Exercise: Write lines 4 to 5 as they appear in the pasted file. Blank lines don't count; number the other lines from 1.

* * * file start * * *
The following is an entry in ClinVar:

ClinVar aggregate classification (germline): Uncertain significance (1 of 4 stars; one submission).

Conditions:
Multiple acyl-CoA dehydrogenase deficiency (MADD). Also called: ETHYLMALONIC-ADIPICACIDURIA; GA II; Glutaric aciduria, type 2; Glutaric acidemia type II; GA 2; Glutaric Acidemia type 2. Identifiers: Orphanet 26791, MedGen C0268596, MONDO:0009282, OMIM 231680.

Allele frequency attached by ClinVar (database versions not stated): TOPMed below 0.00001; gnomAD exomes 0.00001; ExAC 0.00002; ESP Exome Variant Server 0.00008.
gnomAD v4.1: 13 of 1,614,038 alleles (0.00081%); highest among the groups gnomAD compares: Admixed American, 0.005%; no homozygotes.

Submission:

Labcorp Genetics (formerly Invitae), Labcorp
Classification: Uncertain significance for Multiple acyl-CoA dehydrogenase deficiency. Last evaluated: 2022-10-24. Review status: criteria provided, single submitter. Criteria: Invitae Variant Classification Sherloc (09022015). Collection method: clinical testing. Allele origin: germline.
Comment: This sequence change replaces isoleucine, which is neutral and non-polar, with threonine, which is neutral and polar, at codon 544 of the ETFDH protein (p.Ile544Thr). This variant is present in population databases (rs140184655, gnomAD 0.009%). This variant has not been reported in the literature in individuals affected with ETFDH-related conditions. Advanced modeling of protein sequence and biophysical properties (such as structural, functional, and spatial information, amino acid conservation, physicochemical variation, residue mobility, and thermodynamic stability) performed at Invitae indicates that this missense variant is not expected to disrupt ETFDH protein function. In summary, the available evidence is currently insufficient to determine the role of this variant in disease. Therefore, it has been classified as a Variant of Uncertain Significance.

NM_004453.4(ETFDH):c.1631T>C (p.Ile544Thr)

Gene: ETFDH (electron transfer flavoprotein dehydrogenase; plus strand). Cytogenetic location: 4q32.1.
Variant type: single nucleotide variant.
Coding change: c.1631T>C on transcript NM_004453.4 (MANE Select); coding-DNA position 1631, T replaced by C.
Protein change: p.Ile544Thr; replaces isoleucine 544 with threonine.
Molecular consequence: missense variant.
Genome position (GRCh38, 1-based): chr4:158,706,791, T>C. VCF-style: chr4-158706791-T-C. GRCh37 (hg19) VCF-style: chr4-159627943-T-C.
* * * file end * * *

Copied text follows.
Multiple acyl-CoA dehydrogenase deficiency (MADD). Also called: ETHYLMALONIC-ADIPICACIDURIA; GA II; Glutaric aciduria, type 2; Glutaric acidemia type II; GA 2; Glutaric Acidemia type 2. Identifiers: Orphanet 26791, MedGen C0268596, MONDO:0009282, OMIM 231680.

Allele frequency attached by ClinVar (database versions not stated): TOPMed below 0.00001; gnomAD exomes 0.00001; ExAC 0.00002; ESP Exome Variant Server 0.00008.